“Warfare in the Age of Reason, 2nd Ed” not-quite-review

I’m working my way slowly through the rulebook Warfare in the Age of Reason (or AOR) for short.  When I began looking at rulesets to use for the Seven Years War, this one seemed the most ubiquitous, and I was able to pick up a copy cheap on eBay.

Of course, by this point, I have begun seeing lots of critical reviews of AOR by people favoring other rulesets, most often Koenig Krieg, or more frequently Batailles de l’Ancien Régime, which seems to be the favorite of many who have commented here.  The criticisms of AOR aren’t always clear, but it seems to follow the lines of issues with basing, typos in the rules, and failing to capture the true feel of what warfare in that era was like.

Having little idea what it is supposed to feel like, I can’t comment on the last issue.  Basing issues I can understand.  The rules call for three 25 to 28mm miniatures on a 1.5″ by 1″ base, which is only slightly larger than a single 25mm base for WHFB.  I notice that SYW historical minis lack the wide cast-on base that some other miniatures lines have, probably for this reason, but I worry about tipping a base over, especially a command one (as a side note, I’m considering upon what I would base miniatures, having concluded that taskboard may be too flimsy).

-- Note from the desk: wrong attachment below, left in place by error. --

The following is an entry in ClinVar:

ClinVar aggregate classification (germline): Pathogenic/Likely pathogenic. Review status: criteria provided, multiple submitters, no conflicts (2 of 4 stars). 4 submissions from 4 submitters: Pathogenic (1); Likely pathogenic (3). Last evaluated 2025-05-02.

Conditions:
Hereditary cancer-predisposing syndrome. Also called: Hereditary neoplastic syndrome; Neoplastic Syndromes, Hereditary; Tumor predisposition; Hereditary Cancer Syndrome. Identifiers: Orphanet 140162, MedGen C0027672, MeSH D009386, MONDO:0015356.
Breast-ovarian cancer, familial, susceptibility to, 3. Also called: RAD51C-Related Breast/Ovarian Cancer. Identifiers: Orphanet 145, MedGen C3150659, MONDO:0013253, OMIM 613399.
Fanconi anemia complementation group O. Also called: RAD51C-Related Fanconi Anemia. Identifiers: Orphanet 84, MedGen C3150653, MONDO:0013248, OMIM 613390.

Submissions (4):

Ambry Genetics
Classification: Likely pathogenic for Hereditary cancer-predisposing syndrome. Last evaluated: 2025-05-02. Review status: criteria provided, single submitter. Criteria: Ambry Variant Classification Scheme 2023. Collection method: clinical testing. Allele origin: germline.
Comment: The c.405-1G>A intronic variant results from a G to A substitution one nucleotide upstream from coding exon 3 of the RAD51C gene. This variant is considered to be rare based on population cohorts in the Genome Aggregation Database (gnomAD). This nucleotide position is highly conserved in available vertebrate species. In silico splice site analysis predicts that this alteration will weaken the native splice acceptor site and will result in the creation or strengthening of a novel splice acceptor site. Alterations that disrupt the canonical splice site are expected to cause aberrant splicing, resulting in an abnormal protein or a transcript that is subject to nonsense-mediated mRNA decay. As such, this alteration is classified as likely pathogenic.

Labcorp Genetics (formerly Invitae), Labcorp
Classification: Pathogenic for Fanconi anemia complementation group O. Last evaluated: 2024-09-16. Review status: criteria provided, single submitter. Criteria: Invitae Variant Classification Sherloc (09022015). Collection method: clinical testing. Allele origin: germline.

I haven’t found the typos yet, although I’m sure I can procure a list from the AOR Yahoo group.  I’m also not really sure how the game plays, although I’m vexed by the fact that unit ratings get used mathematically several different ways, including a target number to roll under and the number of dice rolled hoping to roll high.  That’s really no problem, though.

BAR appears to be more flexible, insisting not on miniatures basing but on movement trays.  It also favors larger numbers of miniatures to create the illusion of greater battles.  On the downside, BAR isn’t really available on the secondhand or PDF market, so it would be a $35 (plus postage) investment in a second rulebook.  I have this sneaky suspicion that I’ve picked up the most popular but not necessarily the best option.


  1. Again, let me urge you to try and find someone in your available travel area who plays . . . and use whatever rules they use.

    As I’ve stated before, I’m not a fan of AOR . . . but many people are. BAR is quite new (and I haven’t seen it yet), but has lots of good things being said about it.

    There are also several free online sets of rules. Take a look here (click on 18th Century):


    — Jeff

  2. While it’s easy to criticize both AOR (unclear rules) and Koenig Krieg (lots of typos in the last edition, now out of print) they are really different kettle of fish. KK is designed for 15mm, and the basing system wouldn’t really work for 25mm – you either need a huge table or must use 3-figure battallions. AOR on the other hand is designed for 25mm, and the 15mm adaption is a bit of a hack; you must use a reduced scale ruler, the distances are not proportional to 25mm (90° turns are possible in only one of the scales) and the basing system is not compatible with other rules and prone to tipping over in slopes. My personal preference for AOR in 15mm would be to use two KK stands (0.75″x1″) as one AOR stand and use the 25mm scale.